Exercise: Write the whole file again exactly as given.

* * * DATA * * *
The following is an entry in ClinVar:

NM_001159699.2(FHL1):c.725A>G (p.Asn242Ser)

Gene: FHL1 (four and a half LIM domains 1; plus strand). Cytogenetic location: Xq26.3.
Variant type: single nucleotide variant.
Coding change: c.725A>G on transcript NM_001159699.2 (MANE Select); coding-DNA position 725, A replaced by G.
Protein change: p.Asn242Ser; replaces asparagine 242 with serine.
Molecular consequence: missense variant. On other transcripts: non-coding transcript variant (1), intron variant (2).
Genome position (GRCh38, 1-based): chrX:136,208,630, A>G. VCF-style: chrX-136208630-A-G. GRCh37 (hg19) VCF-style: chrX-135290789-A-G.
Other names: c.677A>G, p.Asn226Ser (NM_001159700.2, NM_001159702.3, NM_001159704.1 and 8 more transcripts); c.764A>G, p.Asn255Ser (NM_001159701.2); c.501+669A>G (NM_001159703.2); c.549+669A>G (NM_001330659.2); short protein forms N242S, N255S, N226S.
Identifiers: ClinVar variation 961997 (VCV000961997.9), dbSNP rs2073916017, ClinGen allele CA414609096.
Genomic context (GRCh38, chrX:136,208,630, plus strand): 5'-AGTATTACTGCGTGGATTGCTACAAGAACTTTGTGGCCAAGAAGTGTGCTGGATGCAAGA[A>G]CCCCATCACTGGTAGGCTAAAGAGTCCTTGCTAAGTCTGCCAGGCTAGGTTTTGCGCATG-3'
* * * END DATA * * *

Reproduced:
The following is an entry in ClinVar:

NM_001159699.2(FHL1):c.725A>G (p.Asn242Ser)

Gene: FHL1 (four and a half LIM domains 1; plus strand). Cytogenetic location: Xq26.3.
Variant type: single nucleotide variant.
Coding change: c.725A>G on transcript NM_001159699.2 (MANE Select); coding-DNA position 725, A replaced by G.
Protein change: p.Asn242Ser; replaces asparagine 242 with serine.
Molecular consequence: missense variant. On other transcripts: non-coding transcript variant (1), intron variant (2).
Genome position (GRCh38, 1-based): chrX:136,208,630, A>G. VCF-style: chrX-136208630-A-G. GRCh37 (hg19) VCF-style: chrX-135290789-A-G.
Other names: c.677A>G, p.Asn226Ser (NM_001159700.2, NM_001159702.3, NM_001159704.1 and 8 more transcripts); c.764A>G, p.Asn255Ser (NM_001159701.2); c.501+669A>G (NM_001159703.2); c.549+669A>G (NM_001330659.2); short protein forms N242S, N255S, N226S.
Identifiers: ClinVar variation 961997 (VCV000961997.9), dbSNP rs2073916017, ClinGen allele CA414609096.
Genomic context (GRCh38, chrX:136,208,630, plus strand): 5'-AGTATTACTGCGTGGATTGCTACAAGAACTTTGTGGCCAAGAAGTGTGCTGGATGCAAGA[A>G]CCCCATCACTGGTAGGCTAAAGAGTCCTTGCTAAGTCTGCCAGGCTAGGTTTTGCGCATG-3'